We have found some images that we can not even identify the contient involved. Many of the imges we have archived have no accompanying information. Thus we often have to guess about dates, location, and other aspects of the photograph. Identifying the country can be a challenge, but the continent is usually obvious. It is unusual that we can not identify the continent. Usually the racial chracteristics of the children nd teachers usually allow us to at least identify continents. This is somewhat complicated by colonialism. Thus we see Europeans in Africa, Asia, and Oceania. We are sometimes able to suss out just where the photographs were taken. Smocks are European garments. Several of the colonial countries (Belgium, France, Italy, Portugal, and Spain) were countries where children wore smock. Colonial coyntries did not found public school system. (The Americns in their short-lived empirre were a rare exception.) While the Europeans fid not find public school systems, there were schools for the chilrem of the colonial administrators and businessmen. And even with the European children smocks were not all that common. Climate was a factor here. At any rate, we hope our readers may have some insights.
This school portait is a bit of mystery to us (figure 1). Most of the children are wearing smocks, although some look more like a robe than a tunic. The teachers look French to us, but we have never seen French boys dressed like this. We would guess that it might be French colonial Algeria, but we are not at all sure. We might guess Indo-China, but we do not see any Vietnamese boys. We are also unsure about the date. We would guess the 1910s, but the 'KLtd' stamp boxs on the back (1918-36) place in more in the 1920s. The boys seem dressed for a chilly day, but thehr officer at the top seems to be having a cool drink. A reader thinks it may be a Russian school. "I am wondering that if it is in the 1910s maybe this is a Russian school as the robes could be from some of the Russian ethnic areas that were mostly Muslim. There were many private schools in Imperial Russia so that may explain the differences and it would also explain the buzz haircuts of many of the boys." Thus is a possibolity, presumably in the provinces, Siberia, or Central Asia. Russian boys did have short hair cuts in the early-20th century, but so did many European boys (includung the French and Germans), although after the War buzz hair cuts like this went out of style. Some of the outfits the boys wear do look like the robes boys wore. We do not see, however, any Asian looking faces. Also the teacher looks exceptionlly well dressed, more French thn Russian. The date is also a problem. The KLtd. postcard stamp box appears to have first appeared in 1918. This Would be the Bolshevik Revolution-Civil War era and the ensuing early Soviet era. The fashionably dressed teacher does not fit in with Central Asia or the Soviets. He does look Fremch which would suggest Algeria.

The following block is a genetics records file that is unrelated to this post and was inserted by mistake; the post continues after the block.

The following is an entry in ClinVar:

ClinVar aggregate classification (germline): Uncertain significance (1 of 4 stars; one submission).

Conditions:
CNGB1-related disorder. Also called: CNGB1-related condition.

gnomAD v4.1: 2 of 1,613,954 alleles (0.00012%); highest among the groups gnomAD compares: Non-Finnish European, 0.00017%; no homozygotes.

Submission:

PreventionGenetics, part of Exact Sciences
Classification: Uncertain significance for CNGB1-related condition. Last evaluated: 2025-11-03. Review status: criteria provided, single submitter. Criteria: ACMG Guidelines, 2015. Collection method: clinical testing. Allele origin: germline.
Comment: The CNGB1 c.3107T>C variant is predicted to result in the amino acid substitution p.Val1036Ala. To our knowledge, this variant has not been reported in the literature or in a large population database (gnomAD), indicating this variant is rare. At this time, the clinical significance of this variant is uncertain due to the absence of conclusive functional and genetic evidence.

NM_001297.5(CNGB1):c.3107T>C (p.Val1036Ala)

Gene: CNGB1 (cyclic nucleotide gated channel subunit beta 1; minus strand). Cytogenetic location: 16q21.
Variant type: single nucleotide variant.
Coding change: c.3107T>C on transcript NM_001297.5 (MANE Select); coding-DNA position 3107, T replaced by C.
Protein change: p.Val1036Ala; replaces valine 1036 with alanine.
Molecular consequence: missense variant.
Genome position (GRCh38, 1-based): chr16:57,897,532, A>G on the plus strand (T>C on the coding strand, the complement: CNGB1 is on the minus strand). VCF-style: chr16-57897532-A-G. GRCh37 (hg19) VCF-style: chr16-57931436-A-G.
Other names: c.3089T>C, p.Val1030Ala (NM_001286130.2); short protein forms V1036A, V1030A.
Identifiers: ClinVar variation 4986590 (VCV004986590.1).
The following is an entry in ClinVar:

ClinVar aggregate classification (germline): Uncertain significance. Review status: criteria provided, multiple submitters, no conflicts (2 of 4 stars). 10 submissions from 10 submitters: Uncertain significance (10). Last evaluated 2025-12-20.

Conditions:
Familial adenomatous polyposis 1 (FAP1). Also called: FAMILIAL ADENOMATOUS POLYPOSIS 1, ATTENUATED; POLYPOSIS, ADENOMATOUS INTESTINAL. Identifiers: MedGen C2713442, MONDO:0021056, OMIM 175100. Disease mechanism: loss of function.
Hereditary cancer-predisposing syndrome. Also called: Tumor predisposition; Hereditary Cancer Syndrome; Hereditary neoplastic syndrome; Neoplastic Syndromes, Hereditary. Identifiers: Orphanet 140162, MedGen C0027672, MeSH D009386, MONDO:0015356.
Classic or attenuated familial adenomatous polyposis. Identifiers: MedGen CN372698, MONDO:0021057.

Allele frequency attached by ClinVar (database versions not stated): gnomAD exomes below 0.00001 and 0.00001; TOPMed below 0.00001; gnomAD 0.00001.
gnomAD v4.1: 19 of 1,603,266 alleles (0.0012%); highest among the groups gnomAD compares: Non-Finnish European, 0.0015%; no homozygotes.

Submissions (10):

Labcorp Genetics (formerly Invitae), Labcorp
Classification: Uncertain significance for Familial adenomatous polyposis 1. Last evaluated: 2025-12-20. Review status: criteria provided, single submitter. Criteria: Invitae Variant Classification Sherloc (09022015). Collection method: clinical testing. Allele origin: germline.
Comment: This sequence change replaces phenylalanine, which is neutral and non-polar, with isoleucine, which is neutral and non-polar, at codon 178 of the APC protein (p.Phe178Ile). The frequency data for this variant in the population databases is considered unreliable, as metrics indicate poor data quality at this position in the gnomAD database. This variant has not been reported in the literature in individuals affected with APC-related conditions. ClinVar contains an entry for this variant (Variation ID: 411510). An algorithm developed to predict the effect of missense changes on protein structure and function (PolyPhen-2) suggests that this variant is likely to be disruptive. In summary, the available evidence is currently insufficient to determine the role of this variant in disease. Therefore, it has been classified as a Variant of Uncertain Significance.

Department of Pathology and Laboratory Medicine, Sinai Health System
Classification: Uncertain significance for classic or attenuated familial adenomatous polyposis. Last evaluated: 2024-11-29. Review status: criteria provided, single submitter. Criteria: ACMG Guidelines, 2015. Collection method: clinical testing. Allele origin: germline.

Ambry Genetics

This snapshot shows two boys, preumably brothers, identically dressed for school. All we know for sure is that it was dated 12/10/50 which in Europe presumably means October 12, 1950. The boys wear identical berets and long dark smocks with Peter Pan collars and small bows. Our best guess is ht they are either French or Italian boys. The berets and smocks suggest France. The smock and white collars suggest Italy, although the bows are not what we usually see in Italy. We think Italy is the most likely country, but are not at all sure. Perhaps our European readers will have some insight here.
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